From education to employment

The College of the Future: Lessons from across Europe

Sir Ian Diamond, Chair of The Independent Commission on the College of the Future

Colleges have a big role to play in #Brexit

It’s been a long time since colleges across the UK have had such a high political profile.

This is important, right and welcome – and the task for us all is to continue to work together to capitalise on this.

The United Kingdom faces a most uncertain future, but what is certain is the role that colleges can and must play in boosting the economy, helping our communities to flourish, and supporting our people to get on.

At the Independent Commission on the College of the Future, we are already benefiting greatly from taking a ‘four nations’ approach – learning from the different reforms and practices from across England, Northern Ireland, Scotland and Wales.

Despite differences in systems, political context and culture, there are important common principles that any successful college system must seek to achieve. And, of course, developing networks across the four nations is an incredibly positive process, providing useful learnings and opportunities for sector leaders, staff and students.

Education experts from across Europe

This week, we are going one step further, bringing together education experts from across Europe to tackle the question which sits at the centre of the Independent Commission’s work: what do we need from our colleges from 2030 onwards?

Unsurprisingly, as we look at skills systems across Europe, we can again see familiar challenges. Many of these are long-standing, but many are newer too – including crucially the impact of industrial revolution 4.0 on the world of work and the need for people to re-train and re-skill far more throughout their lives, changing aspirations and expectations of people and the urgent need for us to move towards greener economies.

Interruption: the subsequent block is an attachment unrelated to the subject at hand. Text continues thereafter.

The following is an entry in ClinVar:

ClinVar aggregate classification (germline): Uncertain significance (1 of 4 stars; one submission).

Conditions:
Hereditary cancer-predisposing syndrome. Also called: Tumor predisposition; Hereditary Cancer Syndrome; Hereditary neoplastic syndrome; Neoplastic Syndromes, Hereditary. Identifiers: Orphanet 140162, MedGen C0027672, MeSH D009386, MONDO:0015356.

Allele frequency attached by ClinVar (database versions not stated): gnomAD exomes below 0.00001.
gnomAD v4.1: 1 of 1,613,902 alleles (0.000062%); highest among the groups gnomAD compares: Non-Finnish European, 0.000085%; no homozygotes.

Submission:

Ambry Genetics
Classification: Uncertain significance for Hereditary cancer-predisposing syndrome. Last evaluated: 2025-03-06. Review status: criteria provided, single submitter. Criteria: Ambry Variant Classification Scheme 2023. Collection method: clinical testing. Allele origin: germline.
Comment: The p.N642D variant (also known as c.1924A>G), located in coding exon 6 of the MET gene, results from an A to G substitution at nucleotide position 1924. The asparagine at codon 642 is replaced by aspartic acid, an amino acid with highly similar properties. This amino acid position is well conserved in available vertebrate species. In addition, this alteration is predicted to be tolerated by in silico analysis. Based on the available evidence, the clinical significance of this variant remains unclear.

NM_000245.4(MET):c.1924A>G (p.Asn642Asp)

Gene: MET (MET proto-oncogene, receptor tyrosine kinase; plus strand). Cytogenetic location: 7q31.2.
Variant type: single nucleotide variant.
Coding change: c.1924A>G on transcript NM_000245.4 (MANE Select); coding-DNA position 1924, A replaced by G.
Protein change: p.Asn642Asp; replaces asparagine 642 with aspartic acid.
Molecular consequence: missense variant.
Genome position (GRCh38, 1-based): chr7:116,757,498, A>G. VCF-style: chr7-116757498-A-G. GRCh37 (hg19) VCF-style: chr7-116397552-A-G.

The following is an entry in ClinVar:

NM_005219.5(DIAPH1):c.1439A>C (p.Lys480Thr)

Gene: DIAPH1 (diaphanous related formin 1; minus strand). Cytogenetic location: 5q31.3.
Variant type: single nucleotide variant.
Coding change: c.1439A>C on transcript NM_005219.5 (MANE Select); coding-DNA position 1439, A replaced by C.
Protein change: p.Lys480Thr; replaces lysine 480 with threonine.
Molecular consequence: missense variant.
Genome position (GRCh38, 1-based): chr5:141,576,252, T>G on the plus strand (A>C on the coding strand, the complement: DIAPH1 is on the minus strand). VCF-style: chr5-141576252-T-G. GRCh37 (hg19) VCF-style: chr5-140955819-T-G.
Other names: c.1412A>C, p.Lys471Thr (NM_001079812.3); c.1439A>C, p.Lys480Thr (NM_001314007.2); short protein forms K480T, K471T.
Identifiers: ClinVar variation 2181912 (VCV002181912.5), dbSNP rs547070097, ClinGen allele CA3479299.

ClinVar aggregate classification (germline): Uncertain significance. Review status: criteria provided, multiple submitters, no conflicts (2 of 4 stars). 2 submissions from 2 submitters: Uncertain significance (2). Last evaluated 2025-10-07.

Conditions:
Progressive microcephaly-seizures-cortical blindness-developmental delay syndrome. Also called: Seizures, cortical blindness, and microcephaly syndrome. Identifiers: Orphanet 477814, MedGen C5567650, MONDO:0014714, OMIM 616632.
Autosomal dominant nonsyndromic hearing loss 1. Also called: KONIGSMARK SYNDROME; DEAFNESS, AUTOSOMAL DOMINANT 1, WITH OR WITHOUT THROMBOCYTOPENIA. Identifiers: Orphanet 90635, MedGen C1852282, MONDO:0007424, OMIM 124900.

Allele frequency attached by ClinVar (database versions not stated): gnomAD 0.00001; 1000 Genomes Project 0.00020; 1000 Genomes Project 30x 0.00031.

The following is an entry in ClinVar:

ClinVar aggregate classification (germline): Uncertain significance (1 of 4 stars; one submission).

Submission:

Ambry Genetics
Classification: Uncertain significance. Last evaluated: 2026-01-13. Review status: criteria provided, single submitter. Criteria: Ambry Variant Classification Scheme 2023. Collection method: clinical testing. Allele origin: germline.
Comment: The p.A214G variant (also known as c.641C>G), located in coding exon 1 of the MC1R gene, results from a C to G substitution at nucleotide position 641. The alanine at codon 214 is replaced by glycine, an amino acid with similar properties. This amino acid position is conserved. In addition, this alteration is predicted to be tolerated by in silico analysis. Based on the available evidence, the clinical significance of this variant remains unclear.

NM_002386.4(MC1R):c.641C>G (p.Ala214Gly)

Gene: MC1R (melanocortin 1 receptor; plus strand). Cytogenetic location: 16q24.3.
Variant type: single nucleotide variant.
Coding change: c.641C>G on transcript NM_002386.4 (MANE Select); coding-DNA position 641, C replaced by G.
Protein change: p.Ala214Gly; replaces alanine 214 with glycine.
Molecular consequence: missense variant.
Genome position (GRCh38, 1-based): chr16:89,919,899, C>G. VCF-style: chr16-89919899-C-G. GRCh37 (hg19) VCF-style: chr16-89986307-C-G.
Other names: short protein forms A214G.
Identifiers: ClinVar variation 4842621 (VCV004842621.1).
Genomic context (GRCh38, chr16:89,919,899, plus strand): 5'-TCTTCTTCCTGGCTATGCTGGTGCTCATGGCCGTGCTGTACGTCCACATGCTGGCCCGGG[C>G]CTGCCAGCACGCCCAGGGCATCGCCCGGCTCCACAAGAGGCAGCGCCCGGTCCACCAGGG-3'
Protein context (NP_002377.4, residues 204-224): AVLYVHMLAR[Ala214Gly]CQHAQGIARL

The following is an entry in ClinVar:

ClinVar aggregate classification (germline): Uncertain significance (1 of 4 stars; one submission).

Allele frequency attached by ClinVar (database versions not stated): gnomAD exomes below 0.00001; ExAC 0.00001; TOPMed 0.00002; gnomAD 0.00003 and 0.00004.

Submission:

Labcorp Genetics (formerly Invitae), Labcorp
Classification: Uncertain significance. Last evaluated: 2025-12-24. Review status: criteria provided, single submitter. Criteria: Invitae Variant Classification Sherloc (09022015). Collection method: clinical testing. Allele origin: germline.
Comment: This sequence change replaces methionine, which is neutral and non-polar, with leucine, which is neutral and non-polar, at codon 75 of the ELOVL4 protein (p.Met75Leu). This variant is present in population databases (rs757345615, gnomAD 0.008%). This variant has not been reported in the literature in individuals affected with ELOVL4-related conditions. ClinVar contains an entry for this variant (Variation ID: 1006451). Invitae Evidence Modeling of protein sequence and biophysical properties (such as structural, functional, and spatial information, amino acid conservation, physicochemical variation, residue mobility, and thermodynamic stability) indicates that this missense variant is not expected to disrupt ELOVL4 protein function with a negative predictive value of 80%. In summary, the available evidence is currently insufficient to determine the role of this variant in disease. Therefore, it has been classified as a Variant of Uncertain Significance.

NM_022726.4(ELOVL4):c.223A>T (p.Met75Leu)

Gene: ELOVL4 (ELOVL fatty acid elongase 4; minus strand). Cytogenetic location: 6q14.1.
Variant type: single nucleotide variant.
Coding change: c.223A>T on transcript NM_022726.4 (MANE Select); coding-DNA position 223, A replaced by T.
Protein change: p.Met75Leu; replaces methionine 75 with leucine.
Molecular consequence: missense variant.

Of course, Brexit looms over everything in UK politics at present. Colleges have a big role to play here too. The Brexit referendum at least in part reflected a sense that too many people and too many communities feel left behind, without opportunities to get on, with insufficient agency over their lives. Colleges, sitting within the heart of communities right across the four nations of the UK can and will have real impact, with the right strategic coordination, adequate, sustainable funding, and by working collaboratively with other key partners.

A new relationship with Europe and the rest of the world

Brexit also clearly raises new questions about our relationship with Europe and the rest of the world. Colleges have an important role to play here, as we seek to retain an outward-looking focus – in welcoming students and staff from across the world, in building international partnerships, in sharing practices and learnings, and in supporting a culture and outlook which is open to the world.

At the Independent Commission on the College of the Future, we are clear that colleges must be both rooted in their communities and sitting within a system which is globally facing – and that this requires political support and coordination, too.

Colleges must be ever more central within public policy across the four nations of the UK.

Learning from the experiences of colleagues across Europe and beyond is incredibly important – as we seek to ensure that we have a forward-looking, confident vision for our sector, and of the role we can and must play for the four nations of the UK.

Sir Ian Diamond, Chair of The Independent Commission on the College of the Future

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